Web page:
'Witch-hunt': New Zealand rattled by budget 'hacking' claims

Wellington: New Zealand's political opposition has denied hacking the Treasury department to obtain highly secure state budget documents and says the Ardern government is conducting a "witch-hunt".

The country's centre-right National Party on Tuesday released what it said were details from the Labour-led administration's much-anticipated national budget, but refused to say how it got the information.

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Treasury Secretary Gabriel Makhlouf later announced the department believed its systems had been "deliberately and systematically hacked" and confirmed there had been 2000 attempts to access budget documents over two days.

The matter had been referred to police, he said.


Opposition leader Simon Bridges said on Wednesday the government had been left embarrassed and was looking for scapegoats.

"There has been no hacking under any definition of that word. There has been entirely appropriate behaviour from the National Party the whole [way] through. There has been nothing illegal and even approaching that," Bridges said.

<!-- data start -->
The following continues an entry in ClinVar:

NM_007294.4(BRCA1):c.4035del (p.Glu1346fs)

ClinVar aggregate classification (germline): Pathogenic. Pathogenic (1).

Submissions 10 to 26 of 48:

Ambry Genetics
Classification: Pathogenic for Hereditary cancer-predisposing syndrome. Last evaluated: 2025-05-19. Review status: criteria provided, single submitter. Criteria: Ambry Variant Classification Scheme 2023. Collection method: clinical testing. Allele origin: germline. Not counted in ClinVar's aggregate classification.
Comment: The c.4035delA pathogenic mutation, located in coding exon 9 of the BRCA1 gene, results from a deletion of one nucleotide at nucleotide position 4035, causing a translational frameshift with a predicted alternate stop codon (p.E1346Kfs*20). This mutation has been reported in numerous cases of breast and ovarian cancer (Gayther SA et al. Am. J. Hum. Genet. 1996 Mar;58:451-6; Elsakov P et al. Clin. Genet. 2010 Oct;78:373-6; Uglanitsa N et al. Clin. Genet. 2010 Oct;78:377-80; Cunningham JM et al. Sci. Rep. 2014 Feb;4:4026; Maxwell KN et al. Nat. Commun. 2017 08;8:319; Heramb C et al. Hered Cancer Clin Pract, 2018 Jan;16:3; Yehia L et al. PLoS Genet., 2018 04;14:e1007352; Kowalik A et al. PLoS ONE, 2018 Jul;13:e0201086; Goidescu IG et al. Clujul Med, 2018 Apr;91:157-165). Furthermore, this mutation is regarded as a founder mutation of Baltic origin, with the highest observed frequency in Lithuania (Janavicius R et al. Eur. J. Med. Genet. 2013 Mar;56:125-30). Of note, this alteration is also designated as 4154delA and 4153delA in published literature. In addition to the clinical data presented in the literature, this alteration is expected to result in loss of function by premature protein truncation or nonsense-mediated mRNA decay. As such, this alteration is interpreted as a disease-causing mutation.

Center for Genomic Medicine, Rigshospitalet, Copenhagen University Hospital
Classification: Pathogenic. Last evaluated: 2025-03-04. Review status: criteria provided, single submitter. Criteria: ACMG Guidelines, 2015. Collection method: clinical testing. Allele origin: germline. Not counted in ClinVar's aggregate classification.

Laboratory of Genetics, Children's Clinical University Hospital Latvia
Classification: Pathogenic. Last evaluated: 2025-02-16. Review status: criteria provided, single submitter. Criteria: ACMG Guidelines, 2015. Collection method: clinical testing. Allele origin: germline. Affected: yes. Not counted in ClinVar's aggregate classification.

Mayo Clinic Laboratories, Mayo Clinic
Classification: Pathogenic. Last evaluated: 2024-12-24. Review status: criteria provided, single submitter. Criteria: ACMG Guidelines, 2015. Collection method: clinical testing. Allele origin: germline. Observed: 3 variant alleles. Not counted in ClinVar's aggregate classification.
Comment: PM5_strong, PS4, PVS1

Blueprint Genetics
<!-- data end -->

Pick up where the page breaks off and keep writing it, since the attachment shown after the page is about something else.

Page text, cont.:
"They are not in control of what they are doing so they are lashing out and they are having a witch-hunt."

He accused both the Treasury department and the finance minister, Grant Robertson, of misleading the public, but repeatedly refused to say how National had obtain the information it had released.


Earlier, Robertson said he had contacted the opposition to request it not release any further information.

The budget details released prematurely by the opposition on Tuesday included figures of planned funding across a series of government departments.

It came just two days ahead of what the Ardern government has labelled its "wellbeing budget", which it says will shake up government budgets by measuring elements of public welfare, such as mental health and child poverty, alongside the usual economic indicators.